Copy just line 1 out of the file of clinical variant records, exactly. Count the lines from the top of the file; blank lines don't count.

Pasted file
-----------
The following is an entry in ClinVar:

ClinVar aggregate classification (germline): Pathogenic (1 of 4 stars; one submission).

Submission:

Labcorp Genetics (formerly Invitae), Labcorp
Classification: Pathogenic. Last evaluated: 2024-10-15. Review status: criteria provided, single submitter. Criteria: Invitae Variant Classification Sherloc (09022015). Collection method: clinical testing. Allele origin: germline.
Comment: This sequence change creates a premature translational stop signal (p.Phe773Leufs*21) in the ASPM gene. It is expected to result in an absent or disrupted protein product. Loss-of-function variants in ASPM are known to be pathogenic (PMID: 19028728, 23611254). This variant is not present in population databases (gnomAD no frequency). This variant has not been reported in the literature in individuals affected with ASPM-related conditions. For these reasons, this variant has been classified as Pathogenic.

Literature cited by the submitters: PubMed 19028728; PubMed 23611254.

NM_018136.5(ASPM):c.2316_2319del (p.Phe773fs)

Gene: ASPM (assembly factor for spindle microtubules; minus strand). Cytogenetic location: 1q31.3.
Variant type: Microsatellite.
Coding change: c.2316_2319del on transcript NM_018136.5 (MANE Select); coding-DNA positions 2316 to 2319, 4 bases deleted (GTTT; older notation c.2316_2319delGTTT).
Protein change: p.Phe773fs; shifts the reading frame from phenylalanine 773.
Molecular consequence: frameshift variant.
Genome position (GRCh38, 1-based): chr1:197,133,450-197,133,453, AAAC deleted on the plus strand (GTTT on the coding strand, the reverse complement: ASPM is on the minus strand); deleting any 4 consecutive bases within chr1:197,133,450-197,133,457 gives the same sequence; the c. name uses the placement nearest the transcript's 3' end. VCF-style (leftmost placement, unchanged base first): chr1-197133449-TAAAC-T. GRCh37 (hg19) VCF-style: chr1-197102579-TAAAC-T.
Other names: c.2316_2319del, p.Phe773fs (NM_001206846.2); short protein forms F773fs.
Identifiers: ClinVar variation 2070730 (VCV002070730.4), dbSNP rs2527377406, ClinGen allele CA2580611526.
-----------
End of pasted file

The following is an entry in ClinVar: